April 20th, 2009
You know how your familiar haunts look different when you’re showing them to out-of-town guests? How Penn Station or Grand Central or a subway junction like the one at Columbus Circle or Union Square suddenly seems much more complicated when you see it through an out-of-towner’s eyes? That’s sort of the way I felt when I was showing the CUNY Academic Commons to those assembled at the Office of Academic Affairs meeting last Friday. (This was an OAA Senior Staff meeting — people reporting directly to Executive Vice Chancellor Logue.)
This is not to say that people weren’t receptive. On the contrary, they were very complimentary. I heard heartening comments like “This is just what this university needs.” And Matt Gold and I had gone over the best things to show beforehand. I even had a few soundbites like “This is sort of like a Facebook for academics.”
You probably winced a bit at that (I know I do), but what I was trying to get at, and followed up explicitly with, was some sense of the value we are placing, not just on social interaction, but on serendipity. We want that sense of happy discovery: I didn’t know there was a group on THIS, or I didn’t know So-and-so was interested in THAT, or I didn’t know another campus was also doing work on THE OTHER THING. I’m a fan of StumbleUpon, and I want the stumble-upon effect of hitting on just the thing even though it was a thing you didn’t know you were looking for: in our case, the chance meeting with someone whose interest you share, the epiphany that that you’ve chanced upon a section of the wiki you can and should contribute to, that sort of thing. That’s hard to convey in a guided tour — not that I didn’t try
But seeing this with others’ eyes, imagining what it would be like to enter for the first time, also made me aware that an emphasis on social networking and serendipity, on what you might stumble upon, might just lead to stumbling, even fear of falling. (I guess I was especially aware, in a roomful of university deans, of what a prospective user might think who doesn’t have a lot of time, who doesn’t want too much [or even any] social implication.) What do we do for the new users who come with specific needs or the out-of-towners whose biggest concern is not getting lost?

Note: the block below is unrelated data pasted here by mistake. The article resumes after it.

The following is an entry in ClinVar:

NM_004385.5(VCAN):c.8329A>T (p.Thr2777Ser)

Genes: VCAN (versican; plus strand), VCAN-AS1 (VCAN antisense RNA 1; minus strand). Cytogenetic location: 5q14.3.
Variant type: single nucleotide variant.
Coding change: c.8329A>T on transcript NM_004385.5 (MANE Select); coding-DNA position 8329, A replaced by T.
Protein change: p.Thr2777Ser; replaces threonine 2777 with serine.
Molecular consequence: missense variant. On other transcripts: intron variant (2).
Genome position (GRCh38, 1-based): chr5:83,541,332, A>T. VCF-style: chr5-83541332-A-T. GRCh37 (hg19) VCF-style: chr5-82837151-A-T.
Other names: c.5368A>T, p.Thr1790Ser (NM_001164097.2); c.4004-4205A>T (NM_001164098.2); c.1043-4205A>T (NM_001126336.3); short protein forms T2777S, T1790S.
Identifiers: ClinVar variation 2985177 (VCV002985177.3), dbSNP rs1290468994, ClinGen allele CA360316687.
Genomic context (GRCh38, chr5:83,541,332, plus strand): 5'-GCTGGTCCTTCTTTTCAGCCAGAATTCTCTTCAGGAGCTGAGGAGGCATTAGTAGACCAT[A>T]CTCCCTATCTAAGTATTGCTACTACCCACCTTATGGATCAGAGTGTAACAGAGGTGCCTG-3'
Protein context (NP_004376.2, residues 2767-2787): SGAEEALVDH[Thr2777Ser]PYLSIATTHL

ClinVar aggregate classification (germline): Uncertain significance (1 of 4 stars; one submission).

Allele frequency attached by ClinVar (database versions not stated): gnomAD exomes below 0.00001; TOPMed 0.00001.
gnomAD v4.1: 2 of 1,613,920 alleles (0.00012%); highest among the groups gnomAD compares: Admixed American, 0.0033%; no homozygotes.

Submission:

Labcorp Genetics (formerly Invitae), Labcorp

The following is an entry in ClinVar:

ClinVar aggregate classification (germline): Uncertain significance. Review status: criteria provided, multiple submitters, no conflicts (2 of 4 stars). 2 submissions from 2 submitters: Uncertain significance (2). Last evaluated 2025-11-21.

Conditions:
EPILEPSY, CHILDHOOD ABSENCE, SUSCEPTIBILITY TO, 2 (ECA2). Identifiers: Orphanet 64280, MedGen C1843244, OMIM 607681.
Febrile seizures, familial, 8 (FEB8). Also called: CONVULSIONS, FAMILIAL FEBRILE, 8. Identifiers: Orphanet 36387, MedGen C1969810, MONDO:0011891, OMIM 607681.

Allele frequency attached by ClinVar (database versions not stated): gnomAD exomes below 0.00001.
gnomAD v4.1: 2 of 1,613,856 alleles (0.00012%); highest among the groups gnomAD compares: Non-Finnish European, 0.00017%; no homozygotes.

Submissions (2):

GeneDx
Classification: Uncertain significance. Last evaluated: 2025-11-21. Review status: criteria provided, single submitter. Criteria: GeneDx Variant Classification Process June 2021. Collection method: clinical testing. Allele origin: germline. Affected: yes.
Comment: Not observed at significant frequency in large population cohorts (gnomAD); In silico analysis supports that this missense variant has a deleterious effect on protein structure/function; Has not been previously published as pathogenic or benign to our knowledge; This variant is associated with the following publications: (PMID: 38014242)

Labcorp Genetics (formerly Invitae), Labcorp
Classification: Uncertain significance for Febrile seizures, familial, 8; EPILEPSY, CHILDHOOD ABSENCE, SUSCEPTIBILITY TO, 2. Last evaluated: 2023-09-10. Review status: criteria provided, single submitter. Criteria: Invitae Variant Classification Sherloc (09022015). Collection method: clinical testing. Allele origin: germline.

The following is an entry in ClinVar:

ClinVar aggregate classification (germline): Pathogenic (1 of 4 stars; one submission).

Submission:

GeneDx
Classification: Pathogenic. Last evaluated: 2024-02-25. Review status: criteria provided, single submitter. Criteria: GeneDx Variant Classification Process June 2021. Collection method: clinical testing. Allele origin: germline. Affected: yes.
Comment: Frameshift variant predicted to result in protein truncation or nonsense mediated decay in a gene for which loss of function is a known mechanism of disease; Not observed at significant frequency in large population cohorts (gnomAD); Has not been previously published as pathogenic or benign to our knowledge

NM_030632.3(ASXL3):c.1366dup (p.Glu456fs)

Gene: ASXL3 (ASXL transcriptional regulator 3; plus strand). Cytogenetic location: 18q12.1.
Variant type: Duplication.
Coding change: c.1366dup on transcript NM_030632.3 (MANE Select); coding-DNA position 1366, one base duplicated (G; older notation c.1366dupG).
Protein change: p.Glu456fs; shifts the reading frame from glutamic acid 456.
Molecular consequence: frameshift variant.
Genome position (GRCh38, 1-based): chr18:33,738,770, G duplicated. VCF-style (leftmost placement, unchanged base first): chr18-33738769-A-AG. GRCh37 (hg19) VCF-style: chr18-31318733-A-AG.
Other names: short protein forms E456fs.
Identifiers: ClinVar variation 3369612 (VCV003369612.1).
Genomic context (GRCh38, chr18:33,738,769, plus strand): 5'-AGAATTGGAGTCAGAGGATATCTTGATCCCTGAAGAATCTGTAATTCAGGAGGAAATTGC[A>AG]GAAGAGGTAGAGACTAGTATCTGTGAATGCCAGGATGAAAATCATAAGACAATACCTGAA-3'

I should say that I think the answer doesn’t lie in design — at least not entirely. A system can only be so navigable; a home page, only so informative. But it occurs to me that the reference to train or subway stations might be more apt than I had thought at first. How about something like an information booth? In addition to help documentation, site maps, and the like (and it would be great to have that), how about a prominent feature of the Commons that asks the new user or out-of-towner if they’re looking for something, if they need help. (I’m not thinking of the “contact us” feature with an anonymous e-mail address.) What if, for instance, we had something people could post that would immediately be sent to members who are online and/or relayed by RSS feed to those who aren’t? If we could make the digital equivalent of sitting in a Welcome Booth or Information Desk fully collaborative, the lift for the individual member wouldn’t be that great, and the responses could be almost synchronous even if they were asynchronous.
Someone could even get back to me right away with the suggestion that there’s a place for suggestions for the Commons, and it’s really not the proper province of blogs….